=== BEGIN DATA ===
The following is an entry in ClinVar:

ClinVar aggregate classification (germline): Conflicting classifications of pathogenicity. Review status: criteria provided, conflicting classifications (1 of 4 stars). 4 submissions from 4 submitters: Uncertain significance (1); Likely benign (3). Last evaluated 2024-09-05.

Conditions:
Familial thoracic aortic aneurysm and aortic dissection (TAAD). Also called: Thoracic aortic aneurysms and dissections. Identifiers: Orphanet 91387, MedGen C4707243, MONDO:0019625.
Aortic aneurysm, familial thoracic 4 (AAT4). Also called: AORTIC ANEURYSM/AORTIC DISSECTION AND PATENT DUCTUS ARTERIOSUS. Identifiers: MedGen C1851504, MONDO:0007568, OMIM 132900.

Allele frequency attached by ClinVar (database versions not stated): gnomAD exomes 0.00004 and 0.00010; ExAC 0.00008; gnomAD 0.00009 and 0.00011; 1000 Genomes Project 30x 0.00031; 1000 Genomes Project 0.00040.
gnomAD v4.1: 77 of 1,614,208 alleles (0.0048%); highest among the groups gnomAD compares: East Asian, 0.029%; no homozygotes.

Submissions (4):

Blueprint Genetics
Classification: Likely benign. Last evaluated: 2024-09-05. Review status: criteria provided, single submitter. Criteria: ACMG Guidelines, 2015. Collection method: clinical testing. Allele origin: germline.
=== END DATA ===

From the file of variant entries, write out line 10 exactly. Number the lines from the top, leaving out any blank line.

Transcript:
Classification: Likely benign. Last evaluated: 2024-09-05. Review status: criteria provided, single submitter. Criteria: ACMG Guidelines, 2015. Collection method: clinical testing. Allele origin: germline.